Then, in 1978, the first non-Italian ascended to the Papacy. Cardinal Karol Józef Wojtyła of Wadowice, Poland, became Pope John Paul II. The news merely surprised the world, but it electrified Poland.
Before the end of his first year in Rome, the Pope returned triumphant to his native land. Communist authorities were at first hesitant to allow the visit. They relented in the mistaken belief that they could limit its effects and turn them to the state’s advantage. For men who arrogantly believed themselves capable of “planning” society, it was a profound miscalculation.
Poles turned out by the millions to welcome John Paul. They heard him declare, “Be not afraid!” and they knew what his message was. Father Jerzy, who assisted in the planning for the visit, took it personally. He resolved to step up his public opposition to the regime, declaring one Sunday, “Justice and the right to know the truth require us from this pulpit to repeatedly demand a limit on the tyranny of censorship!”
The Pope’s historic visit led directly to the legalization of the Solidarity organization, which Popieluszko endorsed and assisted — publicly and privately, legally and illegally. The visit proved to be the galvanizing moment when Poles by the millions began to lose their fear of the regime and contemplate the real possibility of freedom from their oppressors.
Poles had put up with communism since the Soviets imposed it on them after World War II. The tyranny of a one-party political monopoly was compounded by the stifling effects of socialist central planning — environmental destruction, stagnant living standards, inflation, long lines for simple foodstuffs and toiletries. It was a dreary, claustrophobic existence, producing cabin fever on a national scale. In clever and sometimes subtle language, John Paul II told them they could and should resist.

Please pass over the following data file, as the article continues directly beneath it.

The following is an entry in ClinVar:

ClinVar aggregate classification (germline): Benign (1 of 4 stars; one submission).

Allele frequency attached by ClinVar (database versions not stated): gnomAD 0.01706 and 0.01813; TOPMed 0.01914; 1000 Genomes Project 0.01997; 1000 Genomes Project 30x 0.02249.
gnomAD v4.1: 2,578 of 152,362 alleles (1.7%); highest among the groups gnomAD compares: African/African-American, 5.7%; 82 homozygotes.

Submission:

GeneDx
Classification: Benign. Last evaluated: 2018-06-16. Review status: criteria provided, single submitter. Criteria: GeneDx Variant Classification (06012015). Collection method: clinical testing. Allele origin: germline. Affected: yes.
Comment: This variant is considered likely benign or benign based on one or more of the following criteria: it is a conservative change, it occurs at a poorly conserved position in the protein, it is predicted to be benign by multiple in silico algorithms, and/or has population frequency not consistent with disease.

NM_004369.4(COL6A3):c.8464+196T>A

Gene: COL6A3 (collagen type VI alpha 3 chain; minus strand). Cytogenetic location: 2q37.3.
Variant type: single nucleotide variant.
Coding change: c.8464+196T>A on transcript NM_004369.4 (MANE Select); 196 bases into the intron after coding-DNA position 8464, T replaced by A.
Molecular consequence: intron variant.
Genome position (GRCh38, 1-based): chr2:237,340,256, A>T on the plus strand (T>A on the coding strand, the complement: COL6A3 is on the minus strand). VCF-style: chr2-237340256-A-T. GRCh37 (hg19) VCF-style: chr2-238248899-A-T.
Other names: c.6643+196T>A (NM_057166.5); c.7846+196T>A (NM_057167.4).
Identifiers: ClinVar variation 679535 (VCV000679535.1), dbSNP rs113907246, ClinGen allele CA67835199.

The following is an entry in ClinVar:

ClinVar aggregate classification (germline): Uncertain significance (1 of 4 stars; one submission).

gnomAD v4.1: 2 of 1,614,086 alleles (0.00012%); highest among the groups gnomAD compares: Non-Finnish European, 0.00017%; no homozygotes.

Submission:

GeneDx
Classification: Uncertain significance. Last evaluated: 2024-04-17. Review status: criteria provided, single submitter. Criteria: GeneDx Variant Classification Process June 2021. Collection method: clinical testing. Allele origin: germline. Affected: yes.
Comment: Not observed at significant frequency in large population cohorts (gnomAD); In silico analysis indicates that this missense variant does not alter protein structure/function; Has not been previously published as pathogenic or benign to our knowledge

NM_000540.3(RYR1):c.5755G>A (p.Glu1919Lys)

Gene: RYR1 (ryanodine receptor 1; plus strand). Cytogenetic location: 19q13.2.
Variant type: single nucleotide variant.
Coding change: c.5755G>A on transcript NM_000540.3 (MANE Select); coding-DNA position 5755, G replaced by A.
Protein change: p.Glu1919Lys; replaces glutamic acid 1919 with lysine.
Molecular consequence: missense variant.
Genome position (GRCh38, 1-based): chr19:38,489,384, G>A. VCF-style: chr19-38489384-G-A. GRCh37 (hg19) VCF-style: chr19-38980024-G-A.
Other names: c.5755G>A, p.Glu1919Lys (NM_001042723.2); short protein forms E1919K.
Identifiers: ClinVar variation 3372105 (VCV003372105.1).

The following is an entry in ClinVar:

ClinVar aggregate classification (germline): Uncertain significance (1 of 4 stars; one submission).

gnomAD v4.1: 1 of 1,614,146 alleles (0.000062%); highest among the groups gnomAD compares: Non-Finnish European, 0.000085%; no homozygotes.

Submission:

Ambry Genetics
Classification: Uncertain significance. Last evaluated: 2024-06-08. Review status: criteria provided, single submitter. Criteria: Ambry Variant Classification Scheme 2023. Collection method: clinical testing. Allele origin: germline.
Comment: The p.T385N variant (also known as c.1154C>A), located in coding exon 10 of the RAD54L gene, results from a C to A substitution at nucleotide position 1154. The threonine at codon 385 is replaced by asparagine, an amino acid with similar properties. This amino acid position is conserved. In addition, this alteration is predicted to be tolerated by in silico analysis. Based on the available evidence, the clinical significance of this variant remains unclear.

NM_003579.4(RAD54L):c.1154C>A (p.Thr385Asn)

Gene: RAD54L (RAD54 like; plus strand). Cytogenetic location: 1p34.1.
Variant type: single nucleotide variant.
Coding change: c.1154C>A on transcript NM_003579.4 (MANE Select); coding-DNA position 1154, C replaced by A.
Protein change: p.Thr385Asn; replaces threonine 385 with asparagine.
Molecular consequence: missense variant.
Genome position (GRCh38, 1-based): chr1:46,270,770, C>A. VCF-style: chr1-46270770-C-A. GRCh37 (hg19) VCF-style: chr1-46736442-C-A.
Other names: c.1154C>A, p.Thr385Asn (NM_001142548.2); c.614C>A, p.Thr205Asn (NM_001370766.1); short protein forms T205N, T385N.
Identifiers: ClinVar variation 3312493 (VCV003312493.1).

In the months that followed, Poles ventured into dangerous, open opposition. Workers increasingly went on strike with demands that pertained not simply to wages or working conditions, but to political, economic, and social freedoms as well. The world watched as rumors grew that the Soviets might put an end to it all with an invasion, just as they had done to Czechoslovakia a decade before.
In 1980, Cardinal Stefan Wyszynski was the revered Primate of Poland, the highest-ranking Catholic in the country, with a long history of antagonism toward the communists. When striking steel workers begged him to send a priest into the huge Huta Warszawa steel mill, he chose 33-year-old Jerzy Popieluszko.
It was a daring move, the first time a priest even entered a state-owned enterprise of such size, let alone one who so openly denounced the government. From that moment until his death, he was known as the favorite priest of both Solidarity in Poland and John Paul II in Rome. Perhaps he already knew it, but his life was on the line. In The Priest and the Policemen, biographers John Moody and Roger Boyes write,
He was stalked like a game animal in the last years of his life, hunted by agents… who knew that the priest had to be silenced. Murder was not the only solution. It would have been enough to persuade the Church to transfer him to an obscure rural parish, or bring him to Rome.
It would have sufficed to put him on trial and sentence him to prison for his political preaching, or to strain his delicate health … to the breaking point, so that his death could be passed off, in the words of one agent (of the secret police), as “a beautiful accident.” The police tried all these methods but found it was impossible to silence the priest, who declared modestly, “I am only saying aloud what people are thinking privately.”
All through 1981, Poles pushed the envelope, forcing the dictatorship to grant basic liberties and daring the state to take them back. The world watched the unfolding events with mixed emotions — hopeful for freedom in Poland but fearful of a backlash. Then, on December 13, Moscow’s puppets in Warsaw removed the threat of a Soviet invasion by doing the dirty work themselves.